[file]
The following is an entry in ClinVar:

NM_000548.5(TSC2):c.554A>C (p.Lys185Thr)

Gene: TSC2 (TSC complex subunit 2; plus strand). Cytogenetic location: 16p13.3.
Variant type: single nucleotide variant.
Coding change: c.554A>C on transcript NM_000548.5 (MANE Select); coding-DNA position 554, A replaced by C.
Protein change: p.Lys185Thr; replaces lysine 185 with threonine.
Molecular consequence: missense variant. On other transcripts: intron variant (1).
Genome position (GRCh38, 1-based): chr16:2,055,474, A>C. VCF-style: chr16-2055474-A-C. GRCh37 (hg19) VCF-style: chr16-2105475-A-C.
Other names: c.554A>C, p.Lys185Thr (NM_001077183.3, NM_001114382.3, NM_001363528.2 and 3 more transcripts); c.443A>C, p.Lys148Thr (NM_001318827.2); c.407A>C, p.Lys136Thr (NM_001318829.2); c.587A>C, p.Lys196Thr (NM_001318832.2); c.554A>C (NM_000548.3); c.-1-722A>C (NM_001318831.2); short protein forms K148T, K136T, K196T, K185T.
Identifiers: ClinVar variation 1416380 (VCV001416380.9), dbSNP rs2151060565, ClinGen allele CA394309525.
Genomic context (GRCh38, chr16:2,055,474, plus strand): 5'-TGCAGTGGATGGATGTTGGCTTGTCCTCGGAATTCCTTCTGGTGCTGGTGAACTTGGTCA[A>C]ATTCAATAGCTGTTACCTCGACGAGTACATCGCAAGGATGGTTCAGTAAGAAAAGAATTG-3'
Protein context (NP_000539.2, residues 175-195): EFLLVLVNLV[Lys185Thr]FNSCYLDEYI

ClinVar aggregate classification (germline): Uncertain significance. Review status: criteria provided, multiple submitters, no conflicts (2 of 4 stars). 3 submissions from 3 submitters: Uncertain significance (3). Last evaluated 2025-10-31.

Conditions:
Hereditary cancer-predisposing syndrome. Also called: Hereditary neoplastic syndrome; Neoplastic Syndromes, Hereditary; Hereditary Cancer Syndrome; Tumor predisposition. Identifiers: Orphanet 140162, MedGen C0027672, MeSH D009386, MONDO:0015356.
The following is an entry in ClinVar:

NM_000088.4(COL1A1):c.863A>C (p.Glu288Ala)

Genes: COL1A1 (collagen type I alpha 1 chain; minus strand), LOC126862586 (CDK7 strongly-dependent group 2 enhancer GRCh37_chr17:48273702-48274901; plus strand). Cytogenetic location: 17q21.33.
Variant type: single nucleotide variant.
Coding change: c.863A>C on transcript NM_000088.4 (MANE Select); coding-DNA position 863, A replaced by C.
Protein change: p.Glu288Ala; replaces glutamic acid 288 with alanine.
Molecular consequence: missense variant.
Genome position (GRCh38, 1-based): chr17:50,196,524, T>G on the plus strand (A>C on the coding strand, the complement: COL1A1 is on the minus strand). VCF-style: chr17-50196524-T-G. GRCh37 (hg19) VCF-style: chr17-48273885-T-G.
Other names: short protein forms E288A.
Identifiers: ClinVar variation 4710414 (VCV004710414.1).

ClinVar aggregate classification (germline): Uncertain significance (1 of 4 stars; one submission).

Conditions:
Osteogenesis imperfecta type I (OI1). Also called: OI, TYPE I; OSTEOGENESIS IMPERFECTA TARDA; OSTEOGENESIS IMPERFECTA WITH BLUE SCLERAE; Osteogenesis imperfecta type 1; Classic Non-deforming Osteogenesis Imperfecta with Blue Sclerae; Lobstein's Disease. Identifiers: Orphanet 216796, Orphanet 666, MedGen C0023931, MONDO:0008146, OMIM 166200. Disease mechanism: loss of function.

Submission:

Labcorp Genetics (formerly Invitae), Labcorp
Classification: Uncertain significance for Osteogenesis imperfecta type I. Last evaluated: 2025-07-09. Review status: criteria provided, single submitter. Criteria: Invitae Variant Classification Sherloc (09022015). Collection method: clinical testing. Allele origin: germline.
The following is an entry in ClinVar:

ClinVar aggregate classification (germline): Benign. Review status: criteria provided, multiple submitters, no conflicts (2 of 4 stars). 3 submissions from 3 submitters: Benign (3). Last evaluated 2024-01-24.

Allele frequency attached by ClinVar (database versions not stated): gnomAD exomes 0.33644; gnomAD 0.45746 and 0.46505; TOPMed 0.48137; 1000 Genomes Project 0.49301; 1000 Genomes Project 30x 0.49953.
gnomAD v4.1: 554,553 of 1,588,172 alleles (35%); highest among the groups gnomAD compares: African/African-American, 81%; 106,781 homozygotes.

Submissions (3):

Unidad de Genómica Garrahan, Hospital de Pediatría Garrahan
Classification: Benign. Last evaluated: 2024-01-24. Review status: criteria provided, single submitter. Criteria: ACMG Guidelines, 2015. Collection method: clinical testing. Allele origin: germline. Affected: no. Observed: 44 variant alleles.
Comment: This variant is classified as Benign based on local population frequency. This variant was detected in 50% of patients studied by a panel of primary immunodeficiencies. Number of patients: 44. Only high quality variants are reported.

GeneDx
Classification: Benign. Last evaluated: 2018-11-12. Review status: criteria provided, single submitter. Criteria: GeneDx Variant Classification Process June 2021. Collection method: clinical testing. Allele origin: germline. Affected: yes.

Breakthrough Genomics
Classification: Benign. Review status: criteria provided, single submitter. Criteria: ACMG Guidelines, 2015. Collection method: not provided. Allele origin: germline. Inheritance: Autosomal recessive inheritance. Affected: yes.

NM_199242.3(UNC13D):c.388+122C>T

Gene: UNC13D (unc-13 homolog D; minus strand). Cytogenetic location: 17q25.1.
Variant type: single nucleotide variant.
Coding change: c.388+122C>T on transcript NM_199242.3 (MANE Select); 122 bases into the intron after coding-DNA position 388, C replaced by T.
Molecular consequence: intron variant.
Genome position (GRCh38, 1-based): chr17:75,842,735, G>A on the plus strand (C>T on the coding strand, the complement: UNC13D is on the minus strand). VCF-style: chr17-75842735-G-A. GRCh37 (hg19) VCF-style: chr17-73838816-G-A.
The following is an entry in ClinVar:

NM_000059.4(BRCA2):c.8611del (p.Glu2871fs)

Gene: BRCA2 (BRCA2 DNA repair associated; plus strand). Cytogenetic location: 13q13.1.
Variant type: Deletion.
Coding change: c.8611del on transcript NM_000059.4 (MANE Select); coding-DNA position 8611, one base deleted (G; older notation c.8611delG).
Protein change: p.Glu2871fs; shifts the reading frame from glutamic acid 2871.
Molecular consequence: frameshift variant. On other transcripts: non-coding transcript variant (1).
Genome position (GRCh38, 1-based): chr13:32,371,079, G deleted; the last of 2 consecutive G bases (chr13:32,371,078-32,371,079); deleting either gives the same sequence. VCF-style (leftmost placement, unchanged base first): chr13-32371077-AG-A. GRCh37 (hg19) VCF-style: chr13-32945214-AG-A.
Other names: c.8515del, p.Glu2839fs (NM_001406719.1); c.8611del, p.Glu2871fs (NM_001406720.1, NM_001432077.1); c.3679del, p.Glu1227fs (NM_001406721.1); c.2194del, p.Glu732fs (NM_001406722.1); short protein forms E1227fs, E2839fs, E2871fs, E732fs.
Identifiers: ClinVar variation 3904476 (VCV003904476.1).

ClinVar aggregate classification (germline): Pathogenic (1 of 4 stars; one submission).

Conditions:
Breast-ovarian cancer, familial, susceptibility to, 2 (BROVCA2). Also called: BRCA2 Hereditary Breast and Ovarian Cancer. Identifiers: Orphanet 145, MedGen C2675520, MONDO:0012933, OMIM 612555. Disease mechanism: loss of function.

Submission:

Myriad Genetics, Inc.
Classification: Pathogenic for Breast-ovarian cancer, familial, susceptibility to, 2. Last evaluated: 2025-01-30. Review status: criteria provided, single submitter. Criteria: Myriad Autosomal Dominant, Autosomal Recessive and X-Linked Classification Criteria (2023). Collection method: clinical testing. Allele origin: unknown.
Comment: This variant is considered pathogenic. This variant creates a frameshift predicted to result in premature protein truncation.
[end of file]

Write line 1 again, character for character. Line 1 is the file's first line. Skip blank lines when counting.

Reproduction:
The following is an entry in ClinVar: